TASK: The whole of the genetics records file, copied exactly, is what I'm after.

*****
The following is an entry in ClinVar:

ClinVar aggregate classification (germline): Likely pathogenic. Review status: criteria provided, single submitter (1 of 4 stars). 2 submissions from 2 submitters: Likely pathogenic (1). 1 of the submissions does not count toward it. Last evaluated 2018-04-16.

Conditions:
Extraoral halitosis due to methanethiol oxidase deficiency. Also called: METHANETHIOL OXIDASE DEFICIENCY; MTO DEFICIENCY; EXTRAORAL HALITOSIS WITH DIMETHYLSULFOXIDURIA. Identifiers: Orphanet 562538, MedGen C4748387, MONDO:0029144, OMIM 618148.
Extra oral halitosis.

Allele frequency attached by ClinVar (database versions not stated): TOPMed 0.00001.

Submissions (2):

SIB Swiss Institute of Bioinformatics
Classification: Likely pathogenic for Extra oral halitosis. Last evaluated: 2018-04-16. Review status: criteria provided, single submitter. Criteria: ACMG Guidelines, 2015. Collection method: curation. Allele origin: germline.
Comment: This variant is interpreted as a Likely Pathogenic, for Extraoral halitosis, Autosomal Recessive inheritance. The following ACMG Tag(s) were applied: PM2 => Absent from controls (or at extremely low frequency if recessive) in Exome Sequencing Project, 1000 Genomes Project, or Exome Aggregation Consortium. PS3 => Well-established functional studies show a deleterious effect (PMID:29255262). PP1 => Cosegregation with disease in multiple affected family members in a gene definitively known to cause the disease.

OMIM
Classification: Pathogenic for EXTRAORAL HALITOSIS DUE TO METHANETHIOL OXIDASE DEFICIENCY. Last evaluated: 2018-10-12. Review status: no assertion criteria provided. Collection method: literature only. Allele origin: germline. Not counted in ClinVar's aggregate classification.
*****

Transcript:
The following is an entry in ClinVar:

ClinVar aggregate classification (germline): Likely pathogenic. Review status: criteria provided, single submitter (1 of 4 stars). 2 submissions from 2 submitters: Likely pathogenic (1). 1 of the submissions does not count toward it. Last evaluated 2018-04-16.

Conditions:
Extraoral halitosis due to methanethiol oxidase deficiency. Also called: METHANETHIOL OXIDASE DEFICIENCY; MTO DEFICIENCY; EXTRAORAL HALITOSIS WITH DIMETHYLSULFOXIDURIA. Identifiers: Orphanet 562538, MedGen C4748387, MONDO:0029144, OMIM 618148.
Extra oral halitosis.

Allele frequency attached by ClinVar (database versions not stated): TOPMed 0.00001.

Submissions (2):

SIB Swiss Institute of Bioinformatics
Classification: Likely pathogenic for Extra oral halitosis. Last evaluated: 2018-04-16. Review status: criteria provided, single submitter. Criteria: ACMG Guidelines, 2015. Collection method: curation. Allele origin: germline.
Comment: This variant is interpreted as a Likely Pathogenic, for Extraoral halitosis, Autosomal Recessive inheritance. The following ACMG Tag(s) were applied: PM2 => Absent from controls (or at extremely low frequency if recessive) in Exome Sequencing Project, 1000 Genomes Project, or Exome Aggregation Consortium. PS3 => Well-established functional studies show a deleterious effect (PMID:29255262). PP1 => Cosegregation with disease in multiple affected family members in a gene definitively known to cause the disease.

OMIM
Classification: Pathogenic for EXTRAORAL HALITOSIS DUE TO METHANETHIOL OXIDASE DEFICIENCY. Last evaluated: 2018-10-12. Review status: no assertion criteria provided. Collection method: literature only. Allele origin: germline. Not counted in ClinVar's aggregate classification.